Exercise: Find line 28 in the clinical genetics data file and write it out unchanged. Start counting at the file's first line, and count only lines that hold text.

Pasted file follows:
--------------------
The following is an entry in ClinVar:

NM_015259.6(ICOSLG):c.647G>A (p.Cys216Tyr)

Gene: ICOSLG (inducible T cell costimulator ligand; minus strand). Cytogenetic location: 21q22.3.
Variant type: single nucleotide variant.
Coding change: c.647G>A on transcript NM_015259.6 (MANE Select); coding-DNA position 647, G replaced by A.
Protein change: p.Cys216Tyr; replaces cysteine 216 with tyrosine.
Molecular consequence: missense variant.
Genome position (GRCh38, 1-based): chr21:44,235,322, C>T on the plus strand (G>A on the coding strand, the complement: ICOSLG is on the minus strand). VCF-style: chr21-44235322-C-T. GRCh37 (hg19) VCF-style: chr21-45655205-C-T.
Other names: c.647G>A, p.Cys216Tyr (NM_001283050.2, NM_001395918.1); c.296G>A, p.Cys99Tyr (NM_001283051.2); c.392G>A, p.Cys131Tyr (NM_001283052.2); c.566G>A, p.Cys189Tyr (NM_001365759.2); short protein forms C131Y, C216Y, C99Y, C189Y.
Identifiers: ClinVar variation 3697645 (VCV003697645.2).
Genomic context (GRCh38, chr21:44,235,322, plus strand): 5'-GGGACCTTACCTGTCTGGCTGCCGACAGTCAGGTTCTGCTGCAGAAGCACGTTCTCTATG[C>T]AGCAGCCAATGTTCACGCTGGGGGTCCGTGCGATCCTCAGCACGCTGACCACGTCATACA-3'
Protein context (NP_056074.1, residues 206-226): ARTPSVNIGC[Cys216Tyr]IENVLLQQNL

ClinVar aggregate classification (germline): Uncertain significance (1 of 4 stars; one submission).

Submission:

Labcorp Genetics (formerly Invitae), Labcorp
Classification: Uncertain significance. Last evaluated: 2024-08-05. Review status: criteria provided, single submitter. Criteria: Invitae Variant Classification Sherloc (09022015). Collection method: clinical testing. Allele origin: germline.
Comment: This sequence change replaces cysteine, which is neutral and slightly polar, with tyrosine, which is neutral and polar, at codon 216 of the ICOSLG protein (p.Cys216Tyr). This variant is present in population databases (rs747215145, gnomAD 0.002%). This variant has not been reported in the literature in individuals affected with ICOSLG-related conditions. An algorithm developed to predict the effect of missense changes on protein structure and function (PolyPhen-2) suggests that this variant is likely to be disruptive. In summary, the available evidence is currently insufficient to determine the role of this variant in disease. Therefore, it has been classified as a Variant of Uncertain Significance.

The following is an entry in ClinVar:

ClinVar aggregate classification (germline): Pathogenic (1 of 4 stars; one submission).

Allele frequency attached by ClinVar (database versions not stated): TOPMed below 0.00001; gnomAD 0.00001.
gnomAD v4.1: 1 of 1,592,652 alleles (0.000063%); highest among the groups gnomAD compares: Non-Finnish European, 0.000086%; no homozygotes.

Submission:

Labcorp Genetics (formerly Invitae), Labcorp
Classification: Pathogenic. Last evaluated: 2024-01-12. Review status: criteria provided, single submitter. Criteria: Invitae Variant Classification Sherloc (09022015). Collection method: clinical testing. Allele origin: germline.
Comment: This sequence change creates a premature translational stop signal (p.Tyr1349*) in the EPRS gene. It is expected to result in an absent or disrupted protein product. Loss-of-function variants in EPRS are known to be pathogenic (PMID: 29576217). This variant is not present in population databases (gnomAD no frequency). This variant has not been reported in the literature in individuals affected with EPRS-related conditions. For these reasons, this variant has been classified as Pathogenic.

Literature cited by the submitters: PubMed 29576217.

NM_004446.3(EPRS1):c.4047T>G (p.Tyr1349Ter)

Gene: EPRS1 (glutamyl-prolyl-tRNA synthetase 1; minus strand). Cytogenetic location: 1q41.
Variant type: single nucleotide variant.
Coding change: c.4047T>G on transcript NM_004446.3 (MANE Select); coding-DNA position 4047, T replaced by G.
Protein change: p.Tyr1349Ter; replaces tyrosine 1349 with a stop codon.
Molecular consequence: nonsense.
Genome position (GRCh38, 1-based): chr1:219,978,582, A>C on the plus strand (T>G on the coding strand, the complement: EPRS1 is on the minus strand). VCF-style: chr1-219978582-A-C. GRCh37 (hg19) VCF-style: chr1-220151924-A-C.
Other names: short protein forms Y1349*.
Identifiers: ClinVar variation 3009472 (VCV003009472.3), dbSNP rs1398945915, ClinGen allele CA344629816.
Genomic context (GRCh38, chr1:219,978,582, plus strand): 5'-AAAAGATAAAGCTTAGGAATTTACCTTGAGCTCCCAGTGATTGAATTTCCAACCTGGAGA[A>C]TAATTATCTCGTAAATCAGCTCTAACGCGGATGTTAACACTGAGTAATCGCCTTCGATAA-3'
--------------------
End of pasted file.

Gene: EPRS1 (glutamyl-prolyl-tRNA synthetase 1; minus strand). Cytogenetic location: 1q41.